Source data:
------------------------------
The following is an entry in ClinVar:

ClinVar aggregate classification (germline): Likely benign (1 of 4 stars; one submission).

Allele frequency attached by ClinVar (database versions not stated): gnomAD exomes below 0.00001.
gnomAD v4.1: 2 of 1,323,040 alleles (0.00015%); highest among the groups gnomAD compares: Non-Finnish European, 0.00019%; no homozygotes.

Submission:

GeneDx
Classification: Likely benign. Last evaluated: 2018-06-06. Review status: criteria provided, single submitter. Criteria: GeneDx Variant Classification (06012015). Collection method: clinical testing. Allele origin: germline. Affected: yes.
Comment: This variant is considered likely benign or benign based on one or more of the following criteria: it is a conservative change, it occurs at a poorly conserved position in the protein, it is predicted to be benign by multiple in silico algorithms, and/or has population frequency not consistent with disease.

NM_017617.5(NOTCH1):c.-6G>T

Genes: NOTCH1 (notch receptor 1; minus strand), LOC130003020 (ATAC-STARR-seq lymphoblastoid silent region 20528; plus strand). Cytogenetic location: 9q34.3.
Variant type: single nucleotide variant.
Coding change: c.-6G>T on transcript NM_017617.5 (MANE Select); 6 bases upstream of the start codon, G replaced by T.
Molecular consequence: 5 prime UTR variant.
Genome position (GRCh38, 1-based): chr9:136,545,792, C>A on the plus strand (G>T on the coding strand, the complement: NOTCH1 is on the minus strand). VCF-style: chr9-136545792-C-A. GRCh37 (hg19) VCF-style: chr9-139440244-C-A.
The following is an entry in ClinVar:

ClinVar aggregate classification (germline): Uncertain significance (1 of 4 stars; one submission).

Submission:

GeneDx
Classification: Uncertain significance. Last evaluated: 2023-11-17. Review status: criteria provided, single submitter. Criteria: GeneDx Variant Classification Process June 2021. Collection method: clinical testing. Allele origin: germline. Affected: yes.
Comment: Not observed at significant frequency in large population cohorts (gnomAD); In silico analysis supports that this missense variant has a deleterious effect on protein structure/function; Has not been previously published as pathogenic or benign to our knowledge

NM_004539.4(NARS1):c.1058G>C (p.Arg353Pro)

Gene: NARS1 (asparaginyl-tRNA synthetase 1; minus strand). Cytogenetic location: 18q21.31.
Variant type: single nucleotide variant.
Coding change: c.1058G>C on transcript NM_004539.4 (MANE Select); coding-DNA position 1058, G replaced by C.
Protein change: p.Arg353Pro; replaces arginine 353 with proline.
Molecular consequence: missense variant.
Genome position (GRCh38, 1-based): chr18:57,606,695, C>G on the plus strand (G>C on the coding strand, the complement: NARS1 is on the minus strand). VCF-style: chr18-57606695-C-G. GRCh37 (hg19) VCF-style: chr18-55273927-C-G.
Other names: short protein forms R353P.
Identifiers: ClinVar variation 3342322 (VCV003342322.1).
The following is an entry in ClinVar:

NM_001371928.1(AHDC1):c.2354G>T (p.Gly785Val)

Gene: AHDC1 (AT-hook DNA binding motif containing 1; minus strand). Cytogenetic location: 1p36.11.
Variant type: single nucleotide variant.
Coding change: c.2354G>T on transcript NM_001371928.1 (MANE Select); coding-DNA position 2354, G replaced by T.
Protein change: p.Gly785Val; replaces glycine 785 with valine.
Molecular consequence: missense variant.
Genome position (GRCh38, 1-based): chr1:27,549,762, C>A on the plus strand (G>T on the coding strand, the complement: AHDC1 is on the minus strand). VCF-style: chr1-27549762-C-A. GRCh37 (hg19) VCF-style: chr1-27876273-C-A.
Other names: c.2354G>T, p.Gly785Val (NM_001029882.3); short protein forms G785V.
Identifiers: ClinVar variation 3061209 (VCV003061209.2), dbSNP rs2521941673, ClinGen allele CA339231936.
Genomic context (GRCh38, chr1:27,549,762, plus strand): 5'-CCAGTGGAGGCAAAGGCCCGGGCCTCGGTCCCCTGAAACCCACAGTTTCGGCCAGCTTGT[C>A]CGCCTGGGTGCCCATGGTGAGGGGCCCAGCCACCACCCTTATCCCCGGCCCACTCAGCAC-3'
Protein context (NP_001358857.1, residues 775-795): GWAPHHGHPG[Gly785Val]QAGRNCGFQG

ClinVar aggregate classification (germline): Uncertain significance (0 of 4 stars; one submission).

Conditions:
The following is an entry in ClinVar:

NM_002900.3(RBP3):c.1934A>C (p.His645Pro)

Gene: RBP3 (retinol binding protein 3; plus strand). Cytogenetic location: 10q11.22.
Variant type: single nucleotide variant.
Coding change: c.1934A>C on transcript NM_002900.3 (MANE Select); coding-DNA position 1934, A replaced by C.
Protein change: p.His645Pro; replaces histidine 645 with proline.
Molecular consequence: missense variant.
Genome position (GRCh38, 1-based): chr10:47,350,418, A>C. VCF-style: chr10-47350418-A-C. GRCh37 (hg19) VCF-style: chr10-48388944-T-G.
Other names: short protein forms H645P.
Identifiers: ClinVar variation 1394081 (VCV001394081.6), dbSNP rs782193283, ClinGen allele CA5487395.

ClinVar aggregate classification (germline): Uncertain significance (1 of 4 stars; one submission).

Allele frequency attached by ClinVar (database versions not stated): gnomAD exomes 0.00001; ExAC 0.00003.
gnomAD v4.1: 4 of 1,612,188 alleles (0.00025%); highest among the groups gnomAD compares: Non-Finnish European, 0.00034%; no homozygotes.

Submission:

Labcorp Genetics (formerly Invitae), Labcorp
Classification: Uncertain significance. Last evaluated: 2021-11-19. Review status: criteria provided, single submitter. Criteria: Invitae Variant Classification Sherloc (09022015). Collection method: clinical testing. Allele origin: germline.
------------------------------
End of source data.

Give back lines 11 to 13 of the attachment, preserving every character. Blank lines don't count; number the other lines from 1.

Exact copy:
Variant type: single nucleotide variant.
Coding change: c.-6G>T on transcript NM_017617.5 (MANE Select); 6 bases upstream of the start codon, G replaced by T.
Molecular consequence: 5 prime UTR variant.